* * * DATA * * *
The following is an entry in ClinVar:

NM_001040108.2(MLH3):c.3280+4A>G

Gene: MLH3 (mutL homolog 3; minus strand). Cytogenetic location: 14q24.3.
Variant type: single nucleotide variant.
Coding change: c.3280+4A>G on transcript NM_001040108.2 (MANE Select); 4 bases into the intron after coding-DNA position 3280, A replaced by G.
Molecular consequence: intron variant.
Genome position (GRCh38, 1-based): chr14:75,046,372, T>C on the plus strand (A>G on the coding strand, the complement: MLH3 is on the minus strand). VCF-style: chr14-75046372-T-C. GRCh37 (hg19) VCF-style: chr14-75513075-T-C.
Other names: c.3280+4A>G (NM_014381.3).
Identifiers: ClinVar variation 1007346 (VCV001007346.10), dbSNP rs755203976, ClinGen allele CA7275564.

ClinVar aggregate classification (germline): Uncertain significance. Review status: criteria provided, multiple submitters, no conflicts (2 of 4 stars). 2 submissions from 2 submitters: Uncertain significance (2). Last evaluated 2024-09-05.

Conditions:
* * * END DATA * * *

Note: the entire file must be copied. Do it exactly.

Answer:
The following is an entry in ClinVar:

NM_001040108.2(MLH3):c.3280+4A>G

Gene: MLH3 (mutL homolog 3; minus strand). Cytogenetic location: 14q24.3.
Variant type: single nucleotide variant.
Coding change: c.3280+4A>G on transcript NM_001040108.2 (MANE Select); 4 bases into the intron after coding-DNA position 3280, A replaced by G.
Molecular consequence: intron variant.
Genome position (GRCh38, 1-based): chr14:75,046,372, T>C on the plus strand (A>G on the coding strand, the complement: MLH3 is on the minus strand). VCF-style: chr14-75046372-T-C. GRCh37 (hg19) VCF-style: chr14-75513075-T-C.
Other names: c.3280+4A>G (NM_014381.3).
Identifiers: ClinVar variation 1007346 (VCV001007346.10), dbSNP rs755203976, ClinGen allele CA7275564.

ClinVar aggregate classification (germline): Uncertain significance. Review status: criteria provided, multiple submitters, no conflicts (2 of 4 stars). 2 submissions from 2 submitters: Uncertain significance (2). Last evaluated 2024-09-05.

Conditions: